Evening, July 3, adapted from Spurgeon’s Morning and Evening
“If we endure [suffer, KJV], we will also reign with Him” — 2 Timothy 2:12
We must not imagine that we are suffering for Christ, and with Christ, if we are not resting in Christ. Beloved friend, are you putting trust in Jesus only? If not, whatever you may have to lament for on earth, you are not “suffering with Christ,” and have no hope of reigning with him in heaven. Neither are we to conclude that all a Christian’s sufferings are sufferings with Christ, for it is essential that he be called by God to suffer. If we are rash and imprudent, and run into situations for which neither God’s will nor grace has fitted us, we ought to question whether we are not rather sinning than communing with Jesus. If we let passion take the place of judgment, and self-will reign instead of Scriptural authority, we shall fight the Lord’s battles with the devil’s weapons, and if we cut our own fingers we must not be surprised. Again, in troubles which come upon us as the result of sin, we must not dream that we are suffering with Christ. When Miriam spoke evil of Moses, and the leprosy struck her, she was not suffering for God. Moreover, suffering which God accepts must have God’s glory as its end. If I suffer that I may earn a name, or win applause, I shall get no other reward than that of the Pharisee. It is necessary also that love for Jesus, and love for his chosen, always be the motivation of all our patience. We must demonstrate the Spirit of Christ in meekness, gentleness, and forgiveness. Let us search and see if we truly suffer with Jesus. And if we do suffer in that way, what is our “light affliction” compared with reigning with him? Oh, it is so blessed to be in the furnace with Christ, and such an honor to stand chained with him, that if there were no future reward, we might count ourselves happy in present glory; but when the compensation is so eternal, so infinitely more than we had any right to expect, shall we not take up the cross with eagerness, and go on our way rejoicing?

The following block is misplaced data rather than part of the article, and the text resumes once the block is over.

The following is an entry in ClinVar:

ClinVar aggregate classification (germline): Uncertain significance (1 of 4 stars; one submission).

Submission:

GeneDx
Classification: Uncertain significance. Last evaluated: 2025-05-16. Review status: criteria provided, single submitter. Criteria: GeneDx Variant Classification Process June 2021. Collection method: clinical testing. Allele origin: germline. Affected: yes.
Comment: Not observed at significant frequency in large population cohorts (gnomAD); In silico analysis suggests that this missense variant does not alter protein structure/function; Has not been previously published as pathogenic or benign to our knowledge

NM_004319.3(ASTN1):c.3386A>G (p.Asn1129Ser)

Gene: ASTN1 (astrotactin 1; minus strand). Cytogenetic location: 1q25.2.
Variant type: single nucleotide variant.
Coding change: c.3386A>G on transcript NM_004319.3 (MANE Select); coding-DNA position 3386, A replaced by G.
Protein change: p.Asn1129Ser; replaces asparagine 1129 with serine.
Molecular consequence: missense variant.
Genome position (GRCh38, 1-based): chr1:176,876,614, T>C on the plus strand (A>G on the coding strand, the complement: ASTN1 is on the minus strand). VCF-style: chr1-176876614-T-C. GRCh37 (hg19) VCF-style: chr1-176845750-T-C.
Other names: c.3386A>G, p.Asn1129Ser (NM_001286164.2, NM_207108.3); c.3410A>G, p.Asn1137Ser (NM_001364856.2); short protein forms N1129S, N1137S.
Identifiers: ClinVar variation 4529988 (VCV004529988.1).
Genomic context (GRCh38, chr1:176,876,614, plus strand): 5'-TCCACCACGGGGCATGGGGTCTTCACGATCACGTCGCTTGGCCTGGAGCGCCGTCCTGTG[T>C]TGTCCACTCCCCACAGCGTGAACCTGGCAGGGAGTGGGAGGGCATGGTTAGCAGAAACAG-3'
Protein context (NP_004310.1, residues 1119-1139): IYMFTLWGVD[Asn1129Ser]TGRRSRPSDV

Some of my thoughts:
Do we in the United States in the 21st Century really have a concept of suffering for Christ? Giving up the things that would ultimately destroy us physically and/or spiritually is not suffering. Certainly, giving money to church causes is not suffering, by the average world citizen’s measure (the average per capita income worldwide is around $3000).
The NASB translates the word suffering, “enduring.” The qualities spoken of in 2 Timothy include emulating a soldier disentangled from everyday life, an athlete competing within the rules, a hard working farmer, an unashamed workman… Lord, reveal to us the endurance we need, the endurance Jesus modeled.